The Rays are pushing their spring training workouts back an hour

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Marc Topkin of the Tampa Bay Times reports that the Tampa Bay Rays will be moving their spring training workouts back an hour, starting at 10:30 AM instead of 9:30 AM. The reason: sleep studies which, presumably, show that players are at their best a bit later in the morning.

Before you scoff at the idea of 9:30 being too early, known that that is merely the time when players are in uniform and assembled on the grass for workouts. They report to the clubhouse way, way earlier than that. Many of them work with the training staff to deal with injuries and things. Others have personal workouts scheduled then. Many hit the batting cages independently during this time. There are meetings too, and media availabilities and all manner of other responsibilities. Most players are at the park before you’re at work in the morning.

The players aren’t the only ones who may benefit from this. The press will love it. Baseball beat writers tend to be night owls, as they spend most of the year working from between 4pm and midnight covering games. In the spring they have to force themselves into early schedules for a month and a half and then snap back to normalcy. Based on what I’ve seen on Twitter so far this morning, each and every one of them is gonna start lobbying the team they cover to push their workouts back too.

Dodgers, Cubs could be interested in Justin Verlander

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Jon Morosi of MLB Network said yesterday that the Detroit Tigers and Chicago Cubs have been engaged in trade talks involving starting pitcher Justin Verlander and catcher Alex Avila. Morosi also noted that the Los Angeles Dodgers have shown interest in Verlander as well. Whether this is idyl chitchatting of serious dispute is unclear, of course. Everything is unclear in the leadup to the deadline.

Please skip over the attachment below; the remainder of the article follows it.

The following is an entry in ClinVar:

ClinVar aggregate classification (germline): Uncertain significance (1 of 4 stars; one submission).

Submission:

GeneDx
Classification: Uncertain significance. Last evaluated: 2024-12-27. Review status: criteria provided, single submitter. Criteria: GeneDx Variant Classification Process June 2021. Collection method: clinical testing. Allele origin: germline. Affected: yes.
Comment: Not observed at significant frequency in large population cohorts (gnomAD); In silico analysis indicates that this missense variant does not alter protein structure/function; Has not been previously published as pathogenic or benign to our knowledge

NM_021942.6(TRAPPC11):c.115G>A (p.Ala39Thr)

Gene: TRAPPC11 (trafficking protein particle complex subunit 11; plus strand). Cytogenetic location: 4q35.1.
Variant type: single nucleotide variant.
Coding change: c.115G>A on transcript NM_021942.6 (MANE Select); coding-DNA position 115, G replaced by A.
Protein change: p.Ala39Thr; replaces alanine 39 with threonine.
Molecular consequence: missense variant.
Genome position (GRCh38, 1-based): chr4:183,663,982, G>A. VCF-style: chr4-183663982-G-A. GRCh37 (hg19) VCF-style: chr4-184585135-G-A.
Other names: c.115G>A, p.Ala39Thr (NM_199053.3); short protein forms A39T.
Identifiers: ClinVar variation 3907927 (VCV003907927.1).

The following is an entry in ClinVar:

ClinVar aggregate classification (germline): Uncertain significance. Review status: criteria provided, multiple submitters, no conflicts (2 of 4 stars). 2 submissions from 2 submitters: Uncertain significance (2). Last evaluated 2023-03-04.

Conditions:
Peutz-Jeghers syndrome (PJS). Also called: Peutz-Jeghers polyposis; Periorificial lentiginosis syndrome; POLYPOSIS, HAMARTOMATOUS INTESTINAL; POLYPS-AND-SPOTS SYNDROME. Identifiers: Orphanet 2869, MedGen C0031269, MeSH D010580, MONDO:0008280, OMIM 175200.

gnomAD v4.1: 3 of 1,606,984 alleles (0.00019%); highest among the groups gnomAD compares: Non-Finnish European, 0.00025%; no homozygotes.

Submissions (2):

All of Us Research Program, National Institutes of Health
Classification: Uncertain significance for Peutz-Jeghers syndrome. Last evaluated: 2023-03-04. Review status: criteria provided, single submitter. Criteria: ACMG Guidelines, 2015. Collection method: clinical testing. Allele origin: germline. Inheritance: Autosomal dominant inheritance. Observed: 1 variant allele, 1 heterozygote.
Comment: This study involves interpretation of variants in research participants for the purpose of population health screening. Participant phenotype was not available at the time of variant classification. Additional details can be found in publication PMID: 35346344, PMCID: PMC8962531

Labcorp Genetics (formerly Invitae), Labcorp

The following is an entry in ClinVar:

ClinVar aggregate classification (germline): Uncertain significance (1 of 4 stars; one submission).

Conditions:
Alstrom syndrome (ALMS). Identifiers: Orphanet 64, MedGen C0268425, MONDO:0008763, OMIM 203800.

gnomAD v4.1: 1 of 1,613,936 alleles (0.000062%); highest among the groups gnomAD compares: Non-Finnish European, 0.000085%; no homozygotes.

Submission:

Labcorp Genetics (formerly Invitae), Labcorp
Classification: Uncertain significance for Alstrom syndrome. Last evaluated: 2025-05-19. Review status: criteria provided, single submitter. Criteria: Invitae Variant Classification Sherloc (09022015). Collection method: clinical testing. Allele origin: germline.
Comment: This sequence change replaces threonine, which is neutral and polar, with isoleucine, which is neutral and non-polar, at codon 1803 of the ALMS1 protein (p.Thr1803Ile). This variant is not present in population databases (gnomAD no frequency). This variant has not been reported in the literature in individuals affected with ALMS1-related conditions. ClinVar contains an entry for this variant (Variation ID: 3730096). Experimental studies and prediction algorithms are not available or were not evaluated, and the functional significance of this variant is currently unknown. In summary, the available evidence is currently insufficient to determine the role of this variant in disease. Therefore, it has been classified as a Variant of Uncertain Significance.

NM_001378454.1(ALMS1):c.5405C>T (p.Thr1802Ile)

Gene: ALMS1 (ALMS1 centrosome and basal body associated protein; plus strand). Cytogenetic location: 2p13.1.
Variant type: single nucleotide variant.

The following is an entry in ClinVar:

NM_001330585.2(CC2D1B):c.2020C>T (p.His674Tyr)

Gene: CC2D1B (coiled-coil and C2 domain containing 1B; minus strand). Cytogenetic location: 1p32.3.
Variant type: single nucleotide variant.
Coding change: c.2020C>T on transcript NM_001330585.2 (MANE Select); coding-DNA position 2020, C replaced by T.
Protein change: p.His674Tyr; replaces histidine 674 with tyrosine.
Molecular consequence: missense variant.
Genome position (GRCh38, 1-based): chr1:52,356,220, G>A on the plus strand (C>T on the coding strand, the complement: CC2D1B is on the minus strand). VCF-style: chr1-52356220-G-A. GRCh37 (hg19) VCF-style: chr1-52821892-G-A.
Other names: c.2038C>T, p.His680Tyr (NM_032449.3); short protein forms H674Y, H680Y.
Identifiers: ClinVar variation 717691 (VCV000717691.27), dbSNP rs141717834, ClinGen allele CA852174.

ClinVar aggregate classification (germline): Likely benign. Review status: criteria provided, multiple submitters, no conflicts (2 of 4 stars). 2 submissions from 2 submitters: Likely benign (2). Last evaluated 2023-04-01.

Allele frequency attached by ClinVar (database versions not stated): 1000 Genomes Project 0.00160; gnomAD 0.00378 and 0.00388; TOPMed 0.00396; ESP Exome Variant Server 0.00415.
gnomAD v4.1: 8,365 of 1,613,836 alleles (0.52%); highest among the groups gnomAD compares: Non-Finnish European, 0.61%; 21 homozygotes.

The veteran right-hander is carrying a 4.50 with a 120/57 K/BB ratio over 124 innings. Verlander impressed last year, finishing second in AL Cy Young Award balloting, but he has fallen back to Earth in 2017. His velocity remains high, however, and it’s not hard to imagine him going on a solid run in a way that could help a contender. He is owed $56 million over the next two seasons, however, and has a $22 million option that could vest for 2020, so negotiations for him could be tough. If the Tigers want talent back, they’ll have to eat salary.

Verlander got an ovation from a Detroit crowd last night which seemed to sense that, yes, it’s possible he pitched his last game for the Tigers. Given that he has 10/5 rights, allowing him to veto any trade, that decision is ultimately up to him. It’s not hard to imagine him accepting a trade to a contender, however.

We wait see.

A 30-year-old rookie won his major league debut

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The Dodgers beat the Twins last night thanks to a Cody Bellinger three-run homer. But Bellinger was not the only Dodgers rookie who had a notable game. A far more unconventional one is worth mentioning as well.

That rookie is reliever Edward Paredes, who made his big league debut last night. What makes him unconventional: he’s 30. Turns 31 in September, actually. Paredes pitched professionally for 12 years before making it to The Show. Most of that time was in the affiliated minors in the Mariners, Indians, Angels and Dodgers organizations. He spent time in the independent Atlantic League in 2013-15 as well.

Paredes did not do anything heroic last night. It was more of a right place/right time kind of appearance, retiring the side in order with a fly out, line out and a ground out and remaining the pitcher of record while Bellinger hit that three-run homer. That’s enough for a W, though. A W that Paredes waited a lot longer for than most pitchers who notch one in the bigs.